You are finding an effect of roughly the same amount! So where is there a residual effect? Is my math wrong?
Slight correction on your math. Let's say he's a 4.00 RA/9 pitcher usually, but throws a shutout (so, 4 runs per 9 less than usual). Figure that his starts aren't usually 9 innings, but he's a 180 IP guy seasonally (for ease of calculation). We'd expect him to give up 80 runs over 180 innings. Taking this masterpiece, but long start out, we assume 80 runs in 171 innings, which means that he's something like a 4.21 RA/9 pitcher. I don't know that we can make those sort of static state assumptions in real life, but the point is well-taken.

I believe that the argument you're making is that even the small effect I found might be even smaller, which I am happy to support.
Yes, except that if the difference was that a pitcher is really .21 runs/game worse in other games than all games (diff between 4 and 4.21) that would would be 20+ runs per season in the "all team all season" hypothetical and actually change the sign of the effect not just reduce it, right?

With MGL's more modest 1 r/g lower in long outings and your innings model we get maybe 5 runs per season in the all team all season hypothetical which changes the sign of the 110 pitch effect and cuts into the 140 pitch effect significantly (and 1 r/g is probably an understatement for 140 pitch outings). So, the adjustments might well be big enough to change part of the take home message. Given the size of the uncertainty here it seems uncertain whether the sign if positive or negative in either case. Perhaps it doesn't make sense to worry about the sign, when if the big take home is just that the effect, whatever it is, is a small one.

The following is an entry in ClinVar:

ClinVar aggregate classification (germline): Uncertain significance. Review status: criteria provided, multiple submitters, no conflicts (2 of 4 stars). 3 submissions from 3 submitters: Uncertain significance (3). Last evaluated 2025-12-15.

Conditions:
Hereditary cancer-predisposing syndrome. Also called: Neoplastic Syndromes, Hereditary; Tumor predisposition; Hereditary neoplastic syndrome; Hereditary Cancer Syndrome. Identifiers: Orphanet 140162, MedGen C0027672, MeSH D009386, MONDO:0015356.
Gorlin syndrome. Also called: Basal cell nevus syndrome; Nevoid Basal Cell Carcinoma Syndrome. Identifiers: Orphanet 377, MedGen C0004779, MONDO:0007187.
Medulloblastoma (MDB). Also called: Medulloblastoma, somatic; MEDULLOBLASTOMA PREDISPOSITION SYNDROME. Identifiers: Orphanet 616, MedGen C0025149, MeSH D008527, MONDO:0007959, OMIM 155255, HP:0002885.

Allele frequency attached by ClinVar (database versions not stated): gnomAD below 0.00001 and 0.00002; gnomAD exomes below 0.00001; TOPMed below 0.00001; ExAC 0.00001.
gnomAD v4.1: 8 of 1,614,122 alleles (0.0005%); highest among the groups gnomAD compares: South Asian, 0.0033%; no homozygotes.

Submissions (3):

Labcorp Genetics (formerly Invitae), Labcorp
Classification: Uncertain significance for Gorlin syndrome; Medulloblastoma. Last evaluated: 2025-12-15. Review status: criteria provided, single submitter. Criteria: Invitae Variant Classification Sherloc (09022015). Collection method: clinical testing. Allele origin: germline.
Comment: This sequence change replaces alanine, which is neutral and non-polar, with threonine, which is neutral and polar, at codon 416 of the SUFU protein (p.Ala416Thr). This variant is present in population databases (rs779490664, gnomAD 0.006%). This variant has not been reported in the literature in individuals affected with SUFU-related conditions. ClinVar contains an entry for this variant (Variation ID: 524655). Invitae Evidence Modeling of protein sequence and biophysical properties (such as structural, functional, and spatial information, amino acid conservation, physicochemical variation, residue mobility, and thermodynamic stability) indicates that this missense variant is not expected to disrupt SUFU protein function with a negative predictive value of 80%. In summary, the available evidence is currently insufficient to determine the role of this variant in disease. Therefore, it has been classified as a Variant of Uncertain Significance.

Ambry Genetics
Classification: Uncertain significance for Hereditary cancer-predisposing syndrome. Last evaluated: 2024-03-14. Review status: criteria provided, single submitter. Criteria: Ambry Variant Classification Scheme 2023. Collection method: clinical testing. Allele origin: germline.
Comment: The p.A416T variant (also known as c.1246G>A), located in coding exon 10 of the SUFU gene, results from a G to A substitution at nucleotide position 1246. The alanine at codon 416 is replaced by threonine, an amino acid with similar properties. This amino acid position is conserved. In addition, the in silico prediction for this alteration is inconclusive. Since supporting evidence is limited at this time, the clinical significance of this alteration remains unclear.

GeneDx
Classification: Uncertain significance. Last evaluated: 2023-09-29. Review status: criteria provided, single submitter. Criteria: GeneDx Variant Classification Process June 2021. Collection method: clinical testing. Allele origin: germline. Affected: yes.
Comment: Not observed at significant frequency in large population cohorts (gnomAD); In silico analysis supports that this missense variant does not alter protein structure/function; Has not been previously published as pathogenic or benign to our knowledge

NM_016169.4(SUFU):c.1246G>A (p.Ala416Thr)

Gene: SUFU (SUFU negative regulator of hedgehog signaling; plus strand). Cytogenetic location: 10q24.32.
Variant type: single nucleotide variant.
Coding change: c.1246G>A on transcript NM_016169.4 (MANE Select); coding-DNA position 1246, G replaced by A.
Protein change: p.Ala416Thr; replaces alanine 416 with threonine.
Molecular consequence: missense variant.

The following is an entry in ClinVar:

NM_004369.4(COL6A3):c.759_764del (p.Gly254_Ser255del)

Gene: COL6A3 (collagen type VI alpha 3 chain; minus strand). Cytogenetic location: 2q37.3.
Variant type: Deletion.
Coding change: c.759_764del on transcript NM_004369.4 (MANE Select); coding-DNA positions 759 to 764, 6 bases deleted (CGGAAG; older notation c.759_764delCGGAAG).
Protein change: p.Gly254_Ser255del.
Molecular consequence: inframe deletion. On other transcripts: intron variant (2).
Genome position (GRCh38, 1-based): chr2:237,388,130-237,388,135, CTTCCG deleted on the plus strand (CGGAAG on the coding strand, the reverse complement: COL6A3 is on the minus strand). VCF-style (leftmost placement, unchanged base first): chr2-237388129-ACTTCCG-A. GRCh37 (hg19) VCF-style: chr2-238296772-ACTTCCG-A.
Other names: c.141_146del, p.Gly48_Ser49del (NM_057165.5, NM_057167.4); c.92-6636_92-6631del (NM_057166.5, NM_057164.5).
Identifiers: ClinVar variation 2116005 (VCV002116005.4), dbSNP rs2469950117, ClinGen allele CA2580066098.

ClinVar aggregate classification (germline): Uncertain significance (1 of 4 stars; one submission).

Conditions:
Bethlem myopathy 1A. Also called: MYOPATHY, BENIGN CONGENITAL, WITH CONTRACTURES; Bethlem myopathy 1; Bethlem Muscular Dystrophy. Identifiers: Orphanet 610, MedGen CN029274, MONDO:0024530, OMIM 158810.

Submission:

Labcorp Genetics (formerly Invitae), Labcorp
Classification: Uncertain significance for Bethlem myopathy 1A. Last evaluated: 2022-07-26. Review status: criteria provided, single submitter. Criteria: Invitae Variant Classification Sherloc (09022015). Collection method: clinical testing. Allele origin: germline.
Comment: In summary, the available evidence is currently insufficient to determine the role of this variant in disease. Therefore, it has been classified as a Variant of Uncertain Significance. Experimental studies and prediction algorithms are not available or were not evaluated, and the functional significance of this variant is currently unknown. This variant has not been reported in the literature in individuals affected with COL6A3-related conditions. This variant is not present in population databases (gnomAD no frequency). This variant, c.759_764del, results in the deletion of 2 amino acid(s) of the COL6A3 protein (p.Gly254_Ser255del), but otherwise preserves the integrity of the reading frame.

"All told, we're talking about roughly three or four runs for the team all season as the penalty for routinely pushing pitchers to 110 pitches, rather than 100."

One cannot look at this in a vacuum. Ten more pitches thrown by starters means there will be less pitches thrown in the game by relievers.

In the "good old days" relievers were certainly considered to be less effective than starters. With the specialization and shorter workloads in today's game, a fresh reliever might be expected to do better than a fatigued starter.

However, that might be neutralized by the fact that ten extra pitches or so per day will add another 1600 or so per year to the workload of the bullpen.

All in all, there are an awful lot of variables to take into account before it can be determined which plan is best.

I hinted at this in the article where I pointed out that you can make a decent argument that the couple of run penalty can actually be justified. Your ace is cruising, it's a tight game, and the bullpen pitched 6 innings yesterday. It might not be a horrible idea.
To extend your staying up late analogy for the article, given that Lincecum got 9 days off between the no-no and his follow-up tonight, could it be said that he was allowed to sleep in after the long night?
We need to do a lot more research in the effects of bullpen workload. We (at least I) have an idea that managers let starters, especially poor and mediocre ones, pitch too long when they are having a good game, given the strong evidence that pitchers fare a lot worse the 3rd and later times through the order, even when they are "cruising."

However, without having some idea as to the advantages of saving your bullpen, it is difficult to know how long to leave in your starter given that hey tend to fare worse and worse as the game goes on, no matter how they are pitching...
It seems to me that the real cost of high pitch counts is not so much what happens to the pitcher in his next start or his next few starts but, as happened with Santana, the increased chance that he will sustain a disabling injury.